One major tool at your disposal in Alien: Isolation is the motion tracker. Without the tracker, there would be literally zero chance of survival. It shows the direction and closeness of the enemies but just in case you think the game is throwing you a bone, it also emits a noise that attracts enemies close by when you use it.
Often times, you will struggle with using the motion tracker to see what awaits you around the next corner, and trying your luck. Again, it becomes about trial and error. This can be quite frustrating during the sections with the androids as there are quite a few of them in each area and without the brightness settings turned up to 11, you really have to squint to see them in certain areas.
This can get a bit frustrating, but there is a bigger underlying reason for this frustration, MANUAL SAVES!
See, Alien: Isolation does not operate a checkpoint system. In order to save your progress, you must save manually at a save station, in this case, one of many phones littered throughout the station.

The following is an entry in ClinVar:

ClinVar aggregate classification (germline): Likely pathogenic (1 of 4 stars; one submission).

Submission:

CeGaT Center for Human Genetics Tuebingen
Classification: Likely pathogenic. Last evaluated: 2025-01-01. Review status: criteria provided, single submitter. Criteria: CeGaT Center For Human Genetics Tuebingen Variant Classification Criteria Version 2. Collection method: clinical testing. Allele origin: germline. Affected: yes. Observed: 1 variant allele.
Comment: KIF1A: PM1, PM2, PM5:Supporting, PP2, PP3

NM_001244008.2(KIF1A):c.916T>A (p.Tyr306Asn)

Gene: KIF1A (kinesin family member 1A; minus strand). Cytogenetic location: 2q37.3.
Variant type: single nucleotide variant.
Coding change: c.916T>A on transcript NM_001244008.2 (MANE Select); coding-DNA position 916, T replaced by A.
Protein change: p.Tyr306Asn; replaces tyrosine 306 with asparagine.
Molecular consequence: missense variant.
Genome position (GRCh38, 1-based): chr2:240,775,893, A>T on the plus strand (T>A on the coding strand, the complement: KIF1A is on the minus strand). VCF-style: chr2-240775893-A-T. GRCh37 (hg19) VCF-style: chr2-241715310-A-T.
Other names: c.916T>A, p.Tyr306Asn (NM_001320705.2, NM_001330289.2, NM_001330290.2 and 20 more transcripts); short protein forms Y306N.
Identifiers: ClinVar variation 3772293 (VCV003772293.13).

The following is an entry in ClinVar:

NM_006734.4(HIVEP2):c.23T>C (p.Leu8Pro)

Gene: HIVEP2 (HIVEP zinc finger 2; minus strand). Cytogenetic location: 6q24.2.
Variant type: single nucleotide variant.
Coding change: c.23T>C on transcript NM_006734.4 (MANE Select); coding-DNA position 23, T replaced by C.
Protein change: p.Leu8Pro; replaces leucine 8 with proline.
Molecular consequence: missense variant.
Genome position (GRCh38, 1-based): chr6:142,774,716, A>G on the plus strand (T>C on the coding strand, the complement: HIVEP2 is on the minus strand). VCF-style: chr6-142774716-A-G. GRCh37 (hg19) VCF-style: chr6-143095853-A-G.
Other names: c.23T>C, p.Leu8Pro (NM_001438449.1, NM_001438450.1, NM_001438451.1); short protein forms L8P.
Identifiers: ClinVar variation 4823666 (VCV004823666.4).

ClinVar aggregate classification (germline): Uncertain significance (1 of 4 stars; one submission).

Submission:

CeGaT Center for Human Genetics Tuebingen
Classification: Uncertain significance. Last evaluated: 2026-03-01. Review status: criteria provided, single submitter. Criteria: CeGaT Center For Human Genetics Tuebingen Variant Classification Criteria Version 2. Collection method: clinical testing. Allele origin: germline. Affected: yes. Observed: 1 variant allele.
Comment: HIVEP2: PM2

My first reaction to this was that it’s 2014, not 1994. The manual save system, while technically something original in this day and age, only serves to undermine the game considering how much people will inevitably die during the 20+ hour play through.
Another thing that Alien: Isolation employs from previous generations of games is length. Length can be a good thing if the game keeps you interested for the length of time it takes to complete it. But with Alien: Isolation, after you reach a certain point (about 7 – 8 hours in) you are kind of wishing it would be over.
I wish that this wasn’t the case because it’s a sad thing to have to say in this generation of short and sweet AAA blockbusters that a game is too long, unfortunately, Alien: Isolation overstays its welcome and leaves a bad taste in my mouth afterwards.
It’s not terrible by any means, but some questionable decisions, bad acting and a campaign that could have been cut in the second act, this isn’t the Alien game people were hoping for, but it is definitely the best one we’ve gotten to date.